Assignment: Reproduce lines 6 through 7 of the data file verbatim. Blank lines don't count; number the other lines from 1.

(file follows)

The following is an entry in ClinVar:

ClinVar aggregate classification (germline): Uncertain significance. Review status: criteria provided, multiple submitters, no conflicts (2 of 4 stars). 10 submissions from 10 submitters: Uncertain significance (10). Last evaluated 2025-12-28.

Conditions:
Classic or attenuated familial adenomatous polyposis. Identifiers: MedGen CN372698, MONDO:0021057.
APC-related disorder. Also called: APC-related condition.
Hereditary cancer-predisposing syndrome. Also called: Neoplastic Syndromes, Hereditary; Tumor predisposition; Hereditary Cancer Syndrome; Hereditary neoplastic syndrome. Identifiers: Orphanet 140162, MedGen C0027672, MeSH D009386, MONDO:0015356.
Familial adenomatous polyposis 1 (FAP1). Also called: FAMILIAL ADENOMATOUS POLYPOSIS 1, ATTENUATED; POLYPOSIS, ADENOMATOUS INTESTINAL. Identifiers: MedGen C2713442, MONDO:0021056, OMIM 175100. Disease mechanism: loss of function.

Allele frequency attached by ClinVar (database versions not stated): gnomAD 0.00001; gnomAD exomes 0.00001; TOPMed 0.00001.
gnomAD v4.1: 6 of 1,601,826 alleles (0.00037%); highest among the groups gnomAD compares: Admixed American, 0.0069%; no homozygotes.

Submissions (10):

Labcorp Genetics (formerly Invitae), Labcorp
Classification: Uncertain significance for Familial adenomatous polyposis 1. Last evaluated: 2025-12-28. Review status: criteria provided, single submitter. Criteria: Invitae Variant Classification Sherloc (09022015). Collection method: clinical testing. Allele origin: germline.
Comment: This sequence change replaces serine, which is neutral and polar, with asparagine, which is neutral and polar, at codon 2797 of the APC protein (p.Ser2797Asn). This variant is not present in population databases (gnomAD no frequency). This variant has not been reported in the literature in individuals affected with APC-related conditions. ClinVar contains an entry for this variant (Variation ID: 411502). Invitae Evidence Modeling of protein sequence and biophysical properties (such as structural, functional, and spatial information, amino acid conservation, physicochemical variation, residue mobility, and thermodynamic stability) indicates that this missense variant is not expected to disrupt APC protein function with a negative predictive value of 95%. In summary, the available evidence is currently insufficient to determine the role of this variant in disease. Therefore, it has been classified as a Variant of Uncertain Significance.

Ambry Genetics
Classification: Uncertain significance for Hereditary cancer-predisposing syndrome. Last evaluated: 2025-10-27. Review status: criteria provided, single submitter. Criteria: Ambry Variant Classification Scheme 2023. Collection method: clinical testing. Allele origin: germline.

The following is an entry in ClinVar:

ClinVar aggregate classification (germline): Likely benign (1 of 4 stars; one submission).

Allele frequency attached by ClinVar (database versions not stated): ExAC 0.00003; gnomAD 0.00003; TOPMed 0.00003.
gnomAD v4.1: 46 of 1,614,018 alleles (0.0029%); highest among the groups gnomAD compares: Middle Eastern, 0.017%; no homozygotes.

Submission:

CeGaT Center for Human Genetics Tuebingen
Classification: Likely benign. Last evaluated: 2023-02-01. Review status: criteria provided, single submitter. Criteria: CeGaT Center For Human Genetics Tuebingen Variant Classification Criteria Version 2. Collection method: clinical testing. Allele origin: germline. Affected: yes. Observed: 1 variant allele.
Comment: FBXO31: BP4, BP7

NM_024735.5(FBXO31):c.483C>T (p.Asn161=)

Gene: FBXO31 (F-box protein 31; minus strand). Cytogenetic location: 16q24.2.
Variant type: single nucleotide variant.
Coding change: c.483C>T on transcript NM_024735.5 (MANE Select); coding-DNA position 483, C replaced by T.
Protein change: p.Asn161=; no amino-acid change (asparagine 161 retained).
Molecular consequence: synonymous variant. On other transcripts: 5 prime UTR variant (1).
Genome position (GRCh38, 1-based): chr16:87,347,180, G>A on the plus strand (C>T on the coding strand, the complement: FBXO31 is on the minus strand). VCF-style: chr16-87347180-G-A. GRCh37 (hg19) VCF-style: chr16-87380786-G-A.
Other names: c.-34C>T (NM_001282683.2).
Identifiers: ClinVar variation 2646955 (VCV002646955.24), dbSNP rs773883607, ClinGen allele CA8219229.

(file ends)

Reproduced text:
Hereditary cancer-predisposing syndrome. Also called: Neoplastic Syndromes, Hereditary; Tumor predisposition; Hereditary Cancer Syndrome; Hereditary neoplastic syndrome. Identifiers: Orphanet 140162, MedGen C0027672, MeSH D009386, MONDO:0015356.
Familial adenomatous polyposis 1 (FAP1). Also called: FAMILIAL ADENOMATOUS POLYPOSIS 1, ATTENUATED; POLYPOSIS, ADENOMATOUS INTESTINAL. Identifiers: MedGen C2713442, MONDO:0021056, OMIM 175100. Disease mechanism: loss of function.